Can a Beatles song thwart police accountability?

February 10, 2021, 2:28 PM UTC

Surrounded by machine learning-fueled facial recognition systems, autonomous security drones, and a network of biometric collecting sensors, the protagonist of your average cyberpunk novel knows how to take steps to avoid being seen. In William Gibson’s 2010 novel Zero History, the plot revolves in part around a pattern on clothing that thwarts surveillance camera recording. It’s since become a real thing, as often happens with Gibson’s technological musings.

But hacking surveillance in our present day can take many forms, some decidedly low-tech.

Video platforms like YouTube and Instagram all have a common feature: automated systems that limit uploads of popular music. In the name of copyright protection, a video featuring a hit song may be blocked, muted, or demonetized.

Those systems derive from the music industry’s earlier efforts to ensure artists and record labels got paid whenever a song appeared in a TV show, movie, or, most recently, podcast. There’s a hilarious episode of 30 Rock where Tracy Jordan sings to the tune of Billy Joel’s “Uptown Girl” in an effort to avoid being included in a reality TV show.

And in some dystopian mashup of 30 Rock and William Gibson, Vice News has a report on some officers of the Beverly Hills police department. Annoyed that a local activist was filming them and posting the videos to Instagram, the officers developed a strategy to thwart the uploads: They loudly played pop songs off their phones whenever an activist showed up. Copyrighted songs like Sublime’s “Santeria” and “In My Life” by The Beatles. (The department says the action “is not a procedure that has been recommended” and that it is reviewing the situation.)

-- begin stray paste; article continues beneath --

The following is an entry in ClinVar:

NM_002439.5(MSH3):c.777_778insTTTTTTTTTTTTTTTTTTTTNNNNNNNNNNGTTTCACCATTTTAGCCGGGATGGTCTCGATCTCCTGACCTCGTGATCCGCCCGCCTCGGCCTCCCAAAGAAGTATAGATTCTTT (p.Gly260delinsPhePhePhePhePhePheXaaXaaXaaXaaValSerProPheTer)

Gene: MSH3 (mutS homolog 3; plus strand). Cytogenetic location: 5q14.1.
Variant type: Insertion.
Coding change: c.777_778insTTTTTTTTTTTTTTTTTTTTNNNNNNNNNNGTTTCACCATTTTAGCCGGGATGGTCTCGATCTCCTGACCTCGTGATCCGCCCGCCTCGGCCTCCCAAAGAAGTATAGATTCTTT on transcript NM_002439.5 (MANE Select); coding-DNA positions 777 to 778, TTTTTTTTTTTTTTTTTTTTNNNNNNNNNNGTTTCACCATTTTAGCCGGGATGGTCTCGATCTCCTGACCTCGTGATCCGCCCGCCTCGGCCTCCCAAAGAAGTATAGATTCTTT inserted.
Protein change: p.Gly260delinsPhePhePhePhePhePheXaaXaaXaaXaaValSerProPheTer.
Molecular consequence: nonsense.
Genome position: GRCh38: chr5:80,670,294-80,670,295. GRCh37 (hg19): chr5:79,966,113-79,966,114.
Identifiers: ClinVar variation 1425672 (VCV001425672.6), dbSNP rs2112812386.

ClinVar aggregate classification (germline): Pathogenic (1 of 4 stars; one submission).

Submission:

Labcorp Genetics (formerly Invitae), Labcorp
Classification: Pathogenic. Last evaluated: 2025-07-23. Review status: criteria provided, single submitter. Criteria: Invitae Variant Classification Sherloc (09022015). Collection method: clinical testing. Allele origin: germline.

It’s a worthy reminder that as much as the use of technology influences society, society’s rules also influence how technology can be used. For good and ill.

Aaron Pressman


Pick a little, talk a little. At Twitter, the departure of President Trump's account did not appear to harm user growth or interaction. Revenue rose 28% to $1.3 billion and the mouthful known as "monetizable daily active usage" grew 27% to 192 million people. “We are a platform that is obviously much larger than any one topic or any one account,” CEO Jack Dorsey said. Shares of Twitter, up 62% over the past year, rose another 8% in premarket trading. Elsewhere on Wall Street, Cisco System's revenue was about unchanged at $12 billion. Its shares, up just 1% over the past year, fell 5% in premarket trading.

Home court. In other post-Trump fallout, the Biden administration is delaying indefinitely the forced sale of TikTok to Oracle, the Wall Street Journal reports. The new administration is weighing a more comprehensive approach to Chinese technology companies, an idea I was hawking after the election. The battle with other Chinese tech companies continues. Huawei filed a lawsuit on Tuesday challenging its designation by the Federal Communications Commission as a threat to U.S. national security.

They who dwell in golden ease. The world's second-richest person, Jeff Bezos, was the world's biggest philanthropist in 2020, according to the annual rankings from the Chronicle of Philanthropy. His ex-wife MacKenzie Scott, ranked second. Among other tech figures on the list, Twitter and Square CEO Jack Dorsey was fifth, Netflix CEO Reed Hastings and wife Patty Quillin were 14th, and Airbnb co-founder Joe Gebbia was 47th.